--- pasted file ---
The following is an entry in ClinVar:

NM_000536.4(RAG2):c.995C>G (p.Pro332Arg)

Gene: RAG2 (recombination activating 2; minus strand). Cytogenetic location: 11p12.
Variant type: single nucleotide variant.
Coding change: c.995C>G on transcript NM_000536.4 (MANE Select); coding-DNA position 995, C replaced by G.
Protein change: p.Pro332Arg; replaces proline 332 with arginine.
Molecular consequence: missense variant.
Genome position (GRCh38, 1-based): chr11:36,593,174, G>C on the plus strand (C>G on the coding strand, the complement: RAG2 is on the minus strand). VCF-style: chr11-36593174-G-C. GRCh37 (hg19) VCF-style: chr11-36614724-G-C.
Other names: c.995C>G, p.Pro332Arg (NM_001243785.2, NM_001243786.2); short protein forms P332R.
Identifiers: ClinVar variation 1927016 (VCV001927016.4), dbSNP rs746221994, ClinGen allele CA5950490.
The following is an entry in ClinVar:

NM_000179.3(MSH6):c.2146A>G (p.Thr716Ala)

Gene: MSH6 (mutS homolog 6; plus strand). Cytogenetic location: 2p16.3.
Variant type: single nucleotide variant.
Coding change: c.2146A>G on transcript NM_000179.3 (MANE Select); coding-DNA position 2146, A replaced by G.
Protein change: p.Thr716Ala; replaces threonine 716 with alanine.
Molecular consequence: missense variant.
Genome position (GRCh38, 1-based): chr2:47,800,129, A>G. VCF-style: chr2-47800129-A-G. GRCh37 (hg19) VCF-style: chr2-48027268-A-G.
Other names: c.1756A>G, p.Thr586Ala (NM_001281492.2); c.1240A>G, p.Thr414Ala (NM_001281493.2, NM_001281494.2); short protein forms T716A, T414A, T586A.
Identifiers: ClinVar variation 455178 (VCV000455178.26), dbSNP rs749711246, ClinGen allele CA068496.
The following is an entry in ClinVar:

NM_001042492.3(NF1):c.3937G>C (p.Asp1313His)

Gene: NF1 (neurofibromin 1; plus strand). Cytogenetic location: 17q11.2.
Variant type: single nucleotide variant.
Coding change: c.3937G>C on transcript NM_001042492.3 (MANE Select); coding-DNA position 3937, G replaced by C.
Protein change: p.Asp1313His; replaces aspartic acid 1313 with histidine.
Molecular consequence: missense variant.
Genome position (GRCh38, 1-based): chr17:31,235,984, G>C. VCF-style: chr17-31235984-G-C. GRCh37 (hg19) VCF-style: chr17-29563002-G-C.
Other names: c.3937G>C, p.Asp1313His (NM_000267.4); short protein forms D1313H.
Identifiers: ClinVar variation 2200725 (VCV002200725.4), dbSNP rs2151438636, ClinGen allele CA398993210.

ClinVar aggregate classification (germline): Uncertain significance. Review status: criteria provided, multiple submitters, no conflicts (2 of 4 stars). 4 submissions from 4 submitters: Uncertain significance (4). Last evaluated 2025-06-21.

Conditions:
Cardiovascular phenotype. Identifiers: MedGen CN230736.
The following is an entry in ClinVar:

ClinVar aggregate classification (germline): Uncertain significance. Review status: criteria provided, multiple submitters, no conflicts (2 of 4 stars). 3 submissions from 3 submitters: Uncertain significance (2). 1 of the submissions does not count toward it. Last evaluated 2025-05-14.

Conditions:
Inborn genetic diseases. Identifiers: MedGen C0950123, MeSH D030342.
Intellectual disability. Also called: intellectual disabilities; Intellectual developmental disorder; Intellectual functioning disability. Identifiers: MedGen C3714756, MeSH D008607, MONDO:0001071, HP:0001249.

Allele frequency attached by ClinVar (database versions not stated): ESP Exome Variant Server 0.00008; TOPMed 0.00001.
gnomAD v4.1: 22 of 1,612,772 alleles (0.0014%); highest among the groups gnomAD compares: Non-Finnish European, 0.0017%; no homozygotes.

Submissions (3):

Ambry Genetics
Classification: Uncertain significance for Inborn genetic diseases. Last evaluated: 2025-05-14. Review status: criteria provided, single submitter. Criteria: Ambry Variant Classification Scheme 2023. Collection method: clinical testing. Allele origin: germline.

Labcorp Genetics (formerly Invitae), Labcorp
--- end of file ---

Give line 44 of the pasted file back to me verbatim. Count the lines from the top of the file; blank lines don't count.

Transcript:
Labcorp Genetics (formerly Invitae), Labcorp